Cattle mineralGrazing livestock require many different nutrients to support growth, milk production, and body tissue maintenance. Often minerals are separated into two categories. The minerals that are required in relatively large amounts are called major or macro minerals. These minerals are often listed on feed tags with a percentage sign following them. Those needed in lesser amounts are called micro, minor, or trace minerals and usually listed in parts per million (ppm).

These terms have no relationship to the metabolic importance of the specific mineral in the diet. A trace mineral can be just as important to health and performance of an animal as a macro mineral. Factors that influence the amount of specific minerals that cattle need include age, rate of growth, stage of pregnancy, and stage and level of lactation.

The essential macro minerals for beef cattle are calcium, phosphorus, chlorine, magnesium, potassium, sodium, and sulfur. The trace minerals that are needed are copper, chromium, cobalt, iodine, iron, manganese, nickel, molybdenum, selenium, and zinc. The above minerals may function as structural components of bones and teeth, electrolytes in body fluids, metabolism of nutrients, nerve conduction, reproduction, immune response, and many more functions.

Various body functions require different amounts of minerals. The daily intake of trace minerals needed for maximum immune response is greater than the amount required for optimal growth or reproduction. Cattle can have sufficient trace mineral intake to support optimal growth or reproduction. However, cattle may not consume adequate trace minerals for maximum immune function. Intake and absorption of minerals must be adequate to meet all the animal's body functions.

Although many factors affect the intake and absorption of minerals by cattle, a major factor is the mineral content of the forages they consume. The first step in developing a mineral supplementation program is to determine the feed or forage mineral content. It is important to understand that the bioavailability of minerals from forages may be low. As a general rule when figuring mineral values in forages, the suggested usefulness should be divided in half to account for potentially low bioavailability. For example if a forage has a concentration of 0.2% of X mineral, the amount of mineral absorbed would be 0.1%. Mineral supplements are calculated making adjustments for the bioavailability of the sources.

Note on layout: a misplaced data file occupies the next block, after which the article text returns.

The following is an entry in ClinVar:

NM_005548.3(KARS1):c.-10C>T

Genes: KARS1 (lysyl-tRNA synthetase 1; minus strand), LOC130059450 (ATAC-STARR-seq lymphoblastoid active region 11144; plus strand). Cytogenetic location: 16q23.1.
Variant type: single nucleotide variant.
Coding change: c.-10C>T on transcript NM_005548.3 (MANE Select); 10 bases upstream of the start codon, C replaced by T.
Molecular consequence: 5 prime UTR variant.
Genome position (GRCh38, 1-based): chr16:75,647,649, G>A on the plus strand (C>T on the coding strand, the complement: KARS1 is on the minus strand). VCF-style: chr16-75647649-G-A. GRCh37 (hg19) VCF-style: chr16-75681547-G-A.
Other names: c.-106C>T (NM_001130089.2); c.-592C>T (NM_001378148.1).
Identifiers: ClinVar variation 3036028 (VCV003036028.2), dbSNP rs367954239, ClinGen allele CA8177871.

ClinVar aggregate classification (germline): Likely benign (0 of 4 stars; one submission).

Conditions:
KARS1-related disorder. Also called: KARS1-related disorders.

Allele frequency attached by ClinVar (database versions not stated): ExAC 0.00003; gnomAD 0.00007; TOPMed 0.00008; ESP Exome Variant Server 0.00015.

Feeder typesProducers should always read the mineral product label. Key things to note: target species (beef cattle, dairy cattle, etc.), mineral levels (percentage or ppm), target intake (ounces per day), feeding method (free-choice or mixing), and the ingredients or source of the minerals. Because a min-eral’s source greatly influ-ences absorption or bioavaila-bility, mineral supplements must contain sources of high bioavailability. The levels listed on the feed tag as well as the targeted intake must then be considered. There can be various mineral mix-tures with both different min-eral levels and intakes. The supplement should provide adequate intake of the vari-ous minerals to balance the supply from the forage and the animal’s needs while also being cost effective.

For further information about minerals and their functions see: Trace Mineral Supple-mentation for Kentucky Beef Cattle publication available at your local extension office or online at